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Ummm, yeah? Well that’s how their made.

Chad Dickerson links to Scott Rosenburg’s thoughts on some motherboard issues he was having:

Scott Rosenberg has a darkly entertaining�(though not to him)�post about his recent travails with a motherboard replacement:

“Thanks to the amazing support resources on the Net I eventually figured out that what I had to do was hold a paper clip to a pair of solder points on the motherboard in order to reset the CMOS. I am not kidding. It’s 2003 and we’re still poking paper clips into our computers to get them to work.”

Paper clips and solder points?� Are we talking Heathkits here?� These kinds of stories make me seriously doubt the future of autonomic computing, at least for technology�devices that aren’t sitting in a highly-regulated data center environment.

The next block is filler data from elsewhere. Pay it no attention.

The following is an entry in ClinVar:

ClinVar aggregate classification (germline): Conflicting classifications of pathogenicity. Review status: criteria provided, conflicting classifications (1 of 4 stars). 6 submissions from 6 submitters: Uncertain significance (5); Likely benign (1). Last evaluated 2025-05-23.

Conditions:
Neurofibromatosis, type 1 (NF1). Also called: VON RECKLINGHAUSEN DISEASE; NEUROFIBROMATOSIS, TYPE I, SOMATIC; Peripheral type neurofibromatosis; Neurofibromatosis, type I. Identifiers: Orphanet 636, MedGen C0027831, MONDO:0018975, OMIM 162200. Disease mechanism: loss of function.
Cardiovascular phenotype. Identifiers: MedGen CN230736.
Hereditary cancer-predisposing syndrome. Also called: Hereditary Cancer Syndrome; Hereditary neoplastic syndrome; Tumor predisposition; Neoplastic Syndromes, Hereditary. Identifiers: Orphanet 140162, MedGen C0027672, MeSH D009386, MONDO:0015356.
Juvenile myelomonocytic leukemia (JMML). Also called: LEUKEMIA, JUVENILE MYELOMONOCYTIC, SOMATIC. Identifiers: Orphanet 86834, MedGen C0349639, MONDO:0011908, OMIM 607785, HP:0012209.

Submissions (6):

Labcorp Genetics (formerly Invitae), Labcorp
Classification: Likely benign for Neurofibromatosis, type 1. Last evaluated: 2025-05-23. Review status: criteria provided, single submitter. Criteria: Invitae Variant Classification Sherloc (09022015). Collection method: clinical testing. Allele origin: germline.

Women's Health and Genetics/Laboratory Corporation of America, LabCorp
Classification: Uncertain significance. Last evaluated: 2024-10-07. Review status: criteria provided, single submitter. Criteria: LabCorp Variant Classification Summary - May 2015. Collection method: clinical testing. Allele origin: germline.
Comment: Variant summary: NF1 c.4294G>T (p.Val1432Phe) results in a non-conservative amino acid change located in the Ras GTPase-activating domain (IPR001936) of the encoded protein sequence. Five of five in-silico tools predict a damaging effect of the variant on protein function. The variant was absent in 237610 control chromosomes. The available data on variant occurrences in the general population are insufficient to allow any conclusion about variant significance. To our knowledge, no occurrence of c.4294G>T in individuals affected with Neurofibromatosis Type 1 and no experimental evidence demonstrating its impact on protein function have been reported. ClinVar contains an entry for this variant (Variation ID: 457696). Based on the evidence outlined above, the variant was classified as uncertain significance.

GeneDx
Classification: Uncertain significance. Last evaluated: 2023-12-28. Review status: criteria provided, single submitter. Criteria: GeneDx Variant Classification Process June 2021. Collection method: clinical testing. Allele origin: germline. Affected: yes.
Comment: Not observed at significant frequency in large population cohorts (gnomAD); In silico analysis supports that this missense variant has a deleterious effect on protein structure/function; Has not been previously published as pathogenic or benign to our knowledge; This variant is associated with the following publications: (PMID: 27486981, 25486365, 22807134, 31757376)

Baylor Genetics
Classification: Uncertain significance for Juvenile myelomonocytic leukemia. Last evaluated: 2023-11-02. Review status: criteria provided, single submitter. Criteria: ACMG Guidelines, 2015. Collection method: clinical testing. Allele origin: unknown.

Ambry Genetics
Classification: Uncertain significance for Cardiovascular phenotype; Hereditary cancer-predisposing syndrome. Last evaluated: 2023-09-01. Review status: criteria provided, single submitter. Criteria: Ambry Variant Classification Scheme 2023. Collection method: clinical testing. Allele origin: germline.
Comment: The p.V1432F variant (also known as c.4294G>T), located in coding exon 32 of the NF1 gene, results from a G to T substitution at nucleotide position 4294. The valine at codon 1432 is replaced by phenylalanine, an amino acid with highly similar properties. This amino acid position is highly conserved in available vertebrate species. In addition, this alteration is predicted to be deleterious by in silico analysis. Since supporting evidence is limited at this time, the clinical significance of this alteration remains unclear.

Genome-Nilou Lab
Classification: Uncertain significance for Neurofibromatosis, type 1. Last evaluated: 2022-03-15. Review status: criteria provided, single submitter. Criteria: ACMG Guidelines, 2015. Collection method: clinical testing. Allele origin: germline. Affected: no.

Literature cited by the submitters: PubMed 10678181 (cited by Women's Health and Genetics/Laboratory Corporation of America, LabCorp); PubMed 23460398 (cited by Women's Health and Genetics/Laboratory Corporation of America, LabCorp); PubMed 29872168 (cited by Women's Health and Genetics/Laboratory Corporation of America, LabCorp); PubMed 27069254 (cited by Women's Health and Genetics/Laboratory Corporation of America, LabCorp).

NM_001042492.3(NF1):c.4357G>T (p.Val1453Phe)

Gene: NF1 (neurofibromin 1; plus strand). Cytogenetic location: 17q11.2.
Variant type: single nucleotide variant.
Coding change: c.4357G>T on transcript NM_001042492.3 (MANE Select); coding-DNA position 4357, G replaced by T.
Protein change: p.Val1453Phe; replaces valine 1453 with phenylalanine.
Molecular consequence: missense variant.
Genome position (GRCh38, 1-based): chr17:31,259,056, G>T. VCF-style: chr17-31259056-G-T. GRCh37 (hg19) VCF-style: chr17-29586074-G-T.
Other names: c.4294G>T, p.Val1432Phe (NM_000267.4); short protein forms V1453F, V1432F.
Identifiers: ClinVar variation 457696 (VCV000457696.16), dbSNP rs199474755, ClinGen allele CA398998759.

At first I was thinking of nodding my head and thinking “ouch” then I thought about this again knowing what I know about hardware and it’s like… DUH!
If you know anything of how electronics and computers are made at the circuit level most of the commodity stuff isn’t made to be durable or have layers of protection against physical elements like some military grade hardware. So well yeah, one thing will knock down the whole machine. Of course if we’re thinking autonomic computing there are 2 strategies:

  1. Make these small components really durable like living organisms so that one bad solder won’t take out the whole system. That will be the start to making the electronics more durable
  2. Admit that the electronics stuff would cost too much money and stop thinking in terms of one machine as being the whole organism and just stuff a bunch of PCs and view each of them as one cell (parallel computing anyone?).

So far survey says #2 is winning rather than #1. Anyone that builds #1 charges piles of money for it so enough of these components won’t hit enough of a mass market.

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